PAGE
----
Monday 3 December 2012

How to design a device that absorbs no wave power

  1. Do not provide a point of reaction for the PTO. e.g the PTO opposes surge motion between two floating vertical plates, one behind the other; ensure one of these plates is light and porous so it offers little resistance to the PTO force; ensure they are close together to minimise excitation phase difference.

  2. Avoid restoring forces in the degree of freedom (DoF) where power is extracted. There is no buoyancy restoration in surge, sway or yaw, so extract power from these DoF, ensuring that extra spring is not inadvertently applied. Moorings provide spring in these DoF, so just let the device drift where it wants.

  3. Avoid useful wave radiation. Ensure that when the power take off (PTO) system is run in reverse (motoring), the waves generated are as small as possible. Better still, generate large waves that travel in the opposite direction, or have a similar phase, to the waves you're trying to cancel out. The next three points describe pragmatic methods for achieving this goal. 
  4. Get the level of damping wrong. Light as a feather or heavy as a brick.

  5. Mismatch natural period and wave period. Design the device so that the natural (resonant) period is as far as possible from the energy period of the waves you want to capture. 

  6. Make it really really small. This will make the bandwidth of the capture curve really narrow; combined with a mismatch between natural period and wave period this will ensure very little energy is captured indeed.

  7. Pump up those losses. Induce turbulent flow by lining exterior surfaces with mesh beaches similar to those used in wave tanks. Use a leaky transmission system. Design the bit just above the water-line so that small motions induce slap and slam loads. Install the biggest generator possible to ensure you stay at  the low end of the generator efficiency curve during normal operation.

Monday 26 November 2012

Ai Weiwei's wave


Ai Weiwei is an engineer's artist: he makes towers out of bicycles, polygons out of wood, and surveillance cameras out of marble. His work comments on the impact of industrialisation on culture and the environment; he uses electronic communication as part of his art. 

Friday 23 November 2012

Seven key principles for converting wave energy

  1.  Provide a point of reaction. Power is captured when wave induced motion is damped. The force resisting the motion results in an equal force in the opposite direction. This has to be opposed by something; no sky hooks allowed.
  2. The DoF where power is extracted must have a restoring force. There must be a way to restore the change in position due to wave induced motion. Gravity is the simplest method; buoyancy does the job for heave, pitch and roll motion. If power is captured from surge, sway or yaw motions, a restoring force must be supplied by mechanical springs, or by coupling to a motion that has buoyancy. 
  3. Radiated waves capture waves. When the power take off (PTO) system is run in reverse (motoring), the waves generated indicate the potential for capturing ocean waves. Good performance results from radiation of waves that have the same direction of travel, the same amplitude, and the opposite phase, as the waves you want to capture. These are the waves that the incoming wave splits into once it reaches the device: the waves reflected and/or transmitted by the wave energy converter.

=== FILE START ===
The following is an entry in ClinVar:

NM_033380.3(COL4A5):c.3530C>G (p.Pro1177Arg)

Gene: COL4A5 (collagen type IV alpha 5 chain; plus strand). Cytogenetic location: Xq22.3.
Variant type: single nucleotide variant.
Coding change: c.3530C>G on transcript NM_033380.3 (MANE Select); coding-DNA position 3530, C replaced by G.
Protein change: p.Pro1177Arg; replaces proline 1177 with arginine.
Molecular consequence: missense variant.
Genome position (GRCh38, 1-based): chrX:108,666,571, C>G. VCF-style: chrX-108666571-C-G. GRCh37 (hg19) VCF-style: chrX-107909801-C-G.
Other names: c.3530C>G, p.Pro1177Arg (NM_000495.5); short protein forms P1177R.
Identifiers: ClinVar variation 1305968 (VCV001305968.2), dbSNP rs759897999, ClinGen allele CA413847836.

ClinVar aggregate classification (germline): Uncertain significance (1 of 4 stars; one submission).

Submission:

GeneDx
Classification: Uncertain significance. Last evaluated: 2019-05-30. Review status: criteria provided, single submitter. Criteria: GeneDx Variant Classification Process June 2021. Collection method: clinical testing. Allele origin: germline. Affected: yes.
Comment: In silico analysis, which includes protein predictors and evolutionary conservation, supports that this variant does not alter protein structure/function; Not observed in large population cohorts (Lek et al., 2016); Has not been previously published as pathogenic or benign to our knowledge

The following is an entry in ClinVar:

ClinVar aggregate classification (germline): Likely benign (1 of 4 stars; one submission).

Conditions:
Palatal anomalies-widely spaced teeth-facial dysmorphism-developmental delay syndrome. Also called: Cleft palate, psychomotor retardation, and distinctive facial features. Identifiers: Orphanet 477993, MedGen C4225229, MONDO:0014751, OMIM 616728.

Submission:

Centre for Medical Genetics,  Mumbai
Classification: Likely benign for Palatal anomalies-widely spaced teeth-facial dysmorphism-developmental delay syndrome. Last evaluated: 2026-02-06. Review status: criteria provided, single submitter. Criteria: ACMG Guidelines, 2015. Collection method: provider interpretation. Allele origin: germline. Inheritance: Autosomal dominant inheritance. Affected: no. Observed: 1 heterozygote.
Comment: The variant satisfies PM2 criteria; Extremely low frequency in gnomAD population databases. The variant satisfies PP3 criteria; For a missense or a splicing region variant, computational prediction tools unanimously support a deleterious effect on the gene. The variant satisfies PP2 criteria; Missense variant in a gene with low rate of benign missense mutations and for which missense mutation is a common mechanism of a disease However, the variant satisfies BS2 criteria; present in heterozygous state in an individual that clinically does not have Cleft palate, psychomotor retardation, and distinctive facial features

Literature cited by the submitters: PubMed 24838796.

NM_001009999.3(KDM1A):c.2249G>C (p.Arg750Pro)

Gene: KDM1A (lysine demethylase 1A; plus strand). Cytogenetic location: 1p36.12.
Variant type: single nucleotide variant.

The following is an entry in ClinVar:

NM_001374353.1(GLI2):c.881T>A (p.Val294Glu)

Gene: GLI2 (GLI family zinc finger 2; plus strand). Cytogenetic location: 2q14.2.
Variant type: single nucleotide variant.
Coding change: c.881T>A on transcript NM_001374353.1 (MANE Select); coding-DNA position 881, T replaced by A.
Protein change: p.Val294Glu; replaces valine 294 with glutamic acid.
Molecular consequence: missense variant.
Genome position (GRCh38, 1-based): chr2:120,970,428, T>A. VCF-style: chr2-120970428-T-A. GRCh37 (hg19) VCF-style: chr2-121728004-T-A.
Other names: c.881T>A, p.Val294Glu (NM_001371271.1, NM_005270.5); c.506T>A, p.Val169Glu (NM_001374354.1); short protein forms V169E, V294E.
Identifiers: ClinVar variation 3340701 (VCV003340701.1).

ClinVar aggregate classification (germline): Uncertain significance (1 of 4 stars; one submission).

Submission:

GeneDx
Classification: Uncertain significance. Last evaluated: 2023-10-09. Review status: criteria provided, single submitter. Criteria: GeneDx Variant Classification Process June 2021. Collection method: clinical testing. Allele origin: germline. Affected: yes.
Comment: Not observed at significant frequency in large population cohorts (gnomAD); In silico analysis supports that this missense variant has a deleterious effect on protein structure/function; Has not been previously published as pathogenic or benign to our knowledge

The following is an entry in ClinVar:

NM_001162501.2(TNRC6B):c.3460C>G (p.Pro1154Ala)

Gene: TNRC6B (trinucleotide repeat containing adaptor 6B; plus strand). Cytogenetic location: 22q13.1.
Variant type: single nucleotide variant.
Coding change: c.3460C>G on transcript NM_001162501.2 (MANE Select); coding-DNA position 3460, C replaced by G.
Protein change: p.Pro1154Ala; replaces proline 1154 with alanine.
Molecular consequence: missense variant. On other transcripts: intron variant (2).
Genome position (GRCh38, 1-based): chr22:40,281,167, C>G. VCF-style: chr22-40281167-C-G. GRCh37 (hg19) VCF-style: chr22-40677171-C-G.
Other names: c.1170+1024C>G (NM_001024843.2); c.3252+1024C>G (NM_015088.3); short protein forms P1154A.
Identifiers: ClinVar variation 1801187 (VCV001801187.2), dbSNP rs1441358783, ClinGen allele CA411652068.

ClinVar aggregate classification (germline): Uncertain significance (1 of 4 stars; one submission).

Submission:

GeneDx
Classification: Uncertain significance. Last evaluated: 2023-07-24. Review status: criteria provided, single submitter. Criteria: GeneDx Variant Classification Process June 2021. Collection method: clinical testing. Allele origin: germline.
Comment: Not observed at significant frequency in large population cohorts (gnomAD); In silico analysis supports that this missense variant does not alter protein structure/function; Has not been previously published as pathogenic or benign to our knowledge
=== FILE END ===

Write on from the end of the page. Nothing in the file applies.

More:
4. Get the level of damping just right. Like baby bear’s porridge.
  5. Match natural period to wave period. Radiating a wave which is out of phase with the waves you want to capture is important. At resonance the phase takes care of itself. The options are to design for a natural period that equals the design wave peiod, to have a range of operating modes with different natural periods, or to use the PTO force to trick the system into behaviour with the desired natural period.
  6. Size matters. The smaller the device, the narrower the bandwidth of the capture curve, and the lower the natural period. These disadvantages trade off against cost, so clearly size is an important cost of energy consideration.
  7. Manage losses. Reduce losses (PTO, overheads) in low energy seas; shed loads and power in high energy seas.

Friday 16 November 2012

Can a photo demonstrate percentage of wave power absorbed?

Photo of Duck in action, by Jamie Taylor, the University of Edinburgh
This conundrum puzzled me for a while, so I'd like to share it with you. The question is whether it is possible to determine what percentage of wave power was being absorbed by the Duck in the time lapse photo.


About this photo 

This photo has an interesting history behind it: it was presented as proof to the British public (and funding bodies) that the Edinburgh Duck was capable of absorbing 96% of the power in a wave. Yet the story told by this photo is not as simple as it first seems.

Standing wave visualisation

Code showing standing wave due to terminator absorbing wave power

I've discussed how reflection results in a standing wave. It can be useful to visualise how complete and partial reflection look.

At some point I'll make this into something more fun and user-friendly. For now, if you are really curious to visualise how a standing wave looks when 96% of the energy has been absorbed, then paste the following into Octave (Matlab will do), and change Ar to 0.04:

Ai = 1; %incident amplitude
Ar = 0.9; %amplitude of combined radiated and reflected waves - try varying between 0 (full absorption) and 1(no absorption).
NumWaves = 2;
wtmax = NumWaves*2*pi; %maximum time to plot to give NumWaves # of cycles

kx= 1:100;
wt = 1:wtmax/(20*NumWaves):wtmax %discretisation: 20 points per wave
for ii = 1:length(wt)
     wi(ii,:) = Ai*sin(wt(ii)+kx);
     wr(ii,:) = Ar*sin(wt(ii)-kx);

ws = wi+wr;